Lulu's in Clawson names and couldn't get the data right without getting the business right around understanding the business Fair. Yeah. Absolutely. I think the first step of doing something with data is understanding what that data is and how each piece of data relates to the others. So be able to pull out, and things like names and social security number is the first step is the only what you have it's not really day that you can use and chronic requirements of those times. Probably I think the term of the time until the business analyst and now we talked about product management, but it was always that link between the technology the end-user right? It was about capturing what the end-user was doing or were things they were creating and giving the program ways to use that data to produce a result. And that's the other flip of the switch which is going to begin to blur into this discussion of machine learning, but I was the algorithms of course, what is it that you do with the date? How you going to get there?

So we can actually come into algorithms and leave algorithms are being the talk about what these new machine learning tools generate.

Yeah, that sounds great. I guess it's time to figure out if we're about to take a big leap or a small leaping. You going to pay have to tell me, where we are. Take us from data models where I definitely understand that this feels and names finish more complex world of features. What does that really mean? Yeah. That's a great question. I think in the original days of databases like you were talking about you're trying to capture the pieces of data that the program needs to work with, you know, like the customer's name and how they relate to the things. They purchased that both the the discreet things like customers and and items and also the linkages between those things with a seizure what we're trying to do is fine pieces of data to correlate with some output so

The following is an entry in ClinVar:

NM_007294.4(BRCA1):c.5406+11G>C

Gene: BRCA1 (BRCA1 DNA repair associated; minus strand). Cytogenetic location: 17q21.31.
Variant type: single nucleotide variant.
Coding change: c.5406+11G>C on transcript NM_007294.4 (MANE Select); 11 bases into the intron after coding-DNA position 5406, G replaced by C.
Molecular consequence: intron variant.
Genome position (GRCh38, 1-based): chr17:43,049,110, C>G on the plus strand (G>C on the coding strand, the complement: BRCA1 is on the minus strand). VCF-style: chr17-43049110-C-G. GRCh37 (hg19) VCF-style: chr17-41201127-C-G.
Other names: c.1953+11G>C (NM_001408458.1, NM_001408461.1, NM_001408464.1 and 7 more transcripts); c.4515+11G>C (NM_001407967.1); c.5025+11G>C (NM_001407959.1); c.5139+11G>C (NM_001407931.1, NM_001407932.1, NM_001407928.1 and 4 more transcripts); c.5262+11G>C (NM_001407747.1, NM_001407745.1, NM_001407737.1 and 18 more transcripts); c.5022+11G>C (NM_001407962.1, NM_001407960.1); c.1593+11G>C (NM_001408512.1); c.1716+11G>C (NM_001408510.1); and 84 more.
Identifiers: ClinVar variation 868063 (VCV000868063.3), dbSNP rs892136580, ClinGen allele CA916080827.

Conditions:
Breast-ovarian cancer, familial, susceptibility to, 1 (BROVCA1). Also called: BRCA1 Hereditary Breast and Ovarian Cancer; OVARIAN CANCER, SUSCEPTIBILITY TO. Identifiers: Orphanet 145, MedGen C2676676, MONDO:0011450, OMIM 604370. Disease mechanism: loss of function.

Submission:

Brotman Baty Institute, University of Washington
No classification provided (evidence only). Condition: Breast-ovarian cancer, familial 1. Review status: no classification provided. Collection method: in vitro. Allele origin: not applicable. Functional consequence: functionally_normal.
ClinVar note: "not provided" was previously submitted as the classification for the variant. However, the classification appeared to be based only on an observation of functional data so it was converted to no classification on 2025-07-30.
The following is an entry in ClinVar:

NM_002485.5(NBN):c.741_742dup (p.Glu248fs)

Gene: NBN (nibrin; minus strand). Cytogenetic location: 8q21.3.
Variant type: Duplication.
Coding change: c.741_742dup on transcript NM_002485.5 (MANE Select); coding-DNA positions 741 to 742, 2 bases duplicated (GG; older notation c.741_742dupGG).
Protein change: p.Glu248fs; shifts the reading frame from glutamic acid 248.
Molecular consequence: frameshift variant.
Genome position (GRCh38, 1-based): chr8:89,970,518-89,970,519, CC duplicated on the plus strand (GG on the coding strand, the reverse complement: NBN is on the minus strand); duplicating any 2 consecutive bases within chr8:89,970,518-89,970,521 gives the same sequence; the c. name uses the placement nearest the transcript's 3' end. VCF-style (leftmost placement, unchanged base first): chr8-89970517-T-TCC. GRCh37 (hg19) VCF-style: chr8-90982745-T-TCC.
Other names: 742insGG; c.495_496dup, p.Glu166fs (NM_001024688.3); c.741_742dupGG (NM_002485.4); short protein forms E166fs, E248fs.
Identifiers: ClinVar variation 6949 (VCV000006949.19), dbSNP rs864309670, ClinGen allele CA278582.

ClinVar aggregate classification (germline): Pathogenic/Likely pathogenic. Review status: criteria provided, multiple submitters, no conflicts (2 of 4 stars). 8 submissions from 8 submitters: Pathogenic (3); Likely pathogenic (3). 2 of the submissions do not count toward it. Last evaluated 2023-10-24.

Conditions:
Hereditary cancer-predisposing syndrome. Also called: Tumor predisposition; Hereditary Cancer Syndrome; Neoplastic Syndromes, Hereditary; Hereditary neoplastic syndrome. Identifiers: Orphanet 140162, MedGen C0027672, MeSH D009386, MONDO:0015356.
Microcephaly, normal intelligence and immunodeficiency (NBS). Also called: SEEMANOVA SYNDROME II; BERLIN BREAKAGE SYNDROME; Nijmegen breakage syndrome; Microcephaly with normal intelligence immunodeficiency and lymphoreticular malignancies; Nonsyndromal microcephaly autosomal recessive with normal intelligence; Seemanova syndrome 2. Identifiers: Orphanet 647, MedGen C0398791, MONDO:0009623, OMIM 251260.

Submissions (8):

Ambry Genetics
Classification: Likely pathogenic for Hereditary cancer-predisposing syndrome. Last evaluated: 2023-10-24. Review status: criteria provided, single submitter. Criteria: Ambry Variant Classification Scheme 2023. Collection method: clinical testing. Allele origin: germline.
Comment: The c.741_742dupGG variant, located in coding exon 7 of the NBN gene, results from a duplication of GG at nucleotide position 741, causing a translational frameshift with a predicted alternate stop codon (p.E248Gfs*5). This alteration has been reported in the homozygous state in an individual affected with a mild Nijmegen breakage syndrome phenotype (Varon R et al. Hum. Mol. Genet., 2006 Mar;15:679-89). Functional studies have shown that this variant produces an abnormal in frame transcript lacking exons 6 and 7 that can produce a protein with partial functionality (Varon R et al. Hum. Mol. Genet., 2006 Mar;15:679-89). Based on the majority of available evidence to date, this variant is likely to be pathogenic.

Change that the program needs to know just to ship products and delivery thing as a customer purchased or not necessarily the same things that correlate with some how come we want to predict in the prediction model switch features are trying to boil down those pieces of data that we do have those those columns of data in the database to the ones of their most correlated with the outcome. We want to predict that's all. What kind of boiling down and cleaning up and protecting that data to the cleanest mapping to the output we want and you do need to know anything about the amount mapping to the output you kind of need to know the app the application the objectives of the algorithm you kind of look into run against that you need to know more than just the day that right. Yeah. Let me give you just a really simple example, like I think everybody can relate to hospitals, you know or a doctor's office you go in there and visit you get something done and Lucy were trying to predict a patient's outcome and the data that we collect when they come in is Earth date. That's super helpful cuz that gives us